Inspiration from New England in the Fall

Autumn Colour: breathtaking!

Autumn Colour: breathtaking!

Well, this year has seen the fulfilment of a long held dream: leaf peeping in New England in the Fall. We hit peak leaf colour: it was amazing! I have rarely seen anything so beautiful. As we criss-crossed Vermont, New Hampshire and Massachusetts walking, cycling and just plan goggling with our mouths open we had a marvellous time. And of course no Ice Bear Quilts trip is complete without a little quilt therapy!

The round barn at the Shelburne Museum in Vermont.

The round barn at the Shelburne Museum in Vermont.

Our first quilty stop was the lovely Shelburne Museum in Shelburne just outside Burlington in Vermont. This is a fabulous open-air and American Folk Art Museum and we had the luck (it was just a coincidence, honest!!) to visit when there were three special quilt exhibitions in additions to the museum’s own famous collection.

These were ‘ Homefront and Battlefield: Quilts and Context in the Civil War which was a fascinating display of quilts and other textiles related to the Civil War period (1861-1865) in America.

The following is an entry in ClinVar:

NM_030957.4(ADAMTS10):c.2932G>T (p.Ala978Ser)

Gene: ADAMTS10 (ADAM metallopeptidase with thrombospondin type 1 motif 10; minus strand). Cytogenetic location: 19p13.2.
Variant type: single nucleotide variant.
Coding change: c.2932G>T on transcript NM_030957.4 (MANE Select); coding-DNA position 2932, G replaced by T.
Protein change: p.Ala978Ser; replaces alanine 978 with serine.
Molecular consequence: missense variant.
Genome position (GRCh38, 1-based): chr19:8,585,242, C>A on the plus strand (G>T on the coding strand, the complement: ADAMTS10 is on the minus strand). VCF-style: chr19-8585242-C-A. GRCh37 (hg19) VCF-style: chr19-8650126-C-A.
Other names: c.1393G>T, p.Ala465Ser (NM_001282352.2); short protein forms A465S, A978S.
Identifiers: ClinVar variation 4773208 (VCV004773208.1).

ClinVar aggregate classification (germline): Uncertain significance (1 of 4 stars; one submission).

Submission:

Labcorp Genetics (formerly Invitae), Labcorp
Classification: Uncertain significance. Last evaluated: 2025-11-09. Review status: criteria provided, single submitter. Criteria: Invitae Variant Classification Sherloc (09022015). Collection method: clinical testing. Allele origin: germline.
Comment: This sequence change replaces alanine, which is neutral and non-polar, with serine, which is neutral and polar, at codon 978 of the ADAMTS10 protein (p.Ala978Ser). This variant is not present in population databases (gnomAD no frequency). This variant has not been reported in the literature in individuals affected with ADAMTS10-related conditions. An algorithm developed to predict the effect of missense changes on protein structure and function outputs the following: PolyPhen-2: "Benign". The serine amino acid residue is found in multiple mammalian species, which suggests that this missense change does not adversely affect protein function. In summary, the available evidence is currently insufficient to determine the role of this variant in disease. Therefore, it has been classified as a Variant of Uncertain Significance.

Two quilts from the Homefront Exhibit.

Two quilts from the Homefront Exhibit.

The quilts were all beautifully presented: slightly angled for support and held in place using small coloured round magnets that means nothing has to be pinned or otherwise put under strain, a method I had not come across before. The magnets were coloured to match the quilts, so were almost invisible.

An appliqué quilt from the exhibit.

An 1867 appliqué reconciliation quilt from the exhibit, made by Lucinda Honstain of Brooklyn.

There was also ‘All Star Quilts: The John Wilmerding Collection” which was a fabulous exhibit of Lone Star, Star of Bethlehem, Exploded Star  and other star quilts. Some of the hand stitching was almost invisible.

Puritan Star Quilt. c. 1890

Puritan Star Quilt. c. 1890

 

Mariner's Compass Quilts

Mariner’s Compass Quilts

Last but not least there was a modern exhibit Nancy Crow: Seeking beauty: Riffs on Repetition which showcased the new direction in Nancy’s work where she is exploring printing her own abstract textiles.

Part of the Nancy Crow exhibit.

Part of the Nancy Crow exhibit.

These quilts were in a gallery adjacent to the museum’s permanent collection of historical quilts, do the contrast was huge, but very dynamic!

Nancy Crow: Markings 1: the known- the unknown.

Nancy Crow: Markings 1: the known- the unknown.

All in all very inspirational and well worth a visit (take a day!) if you are in the area.

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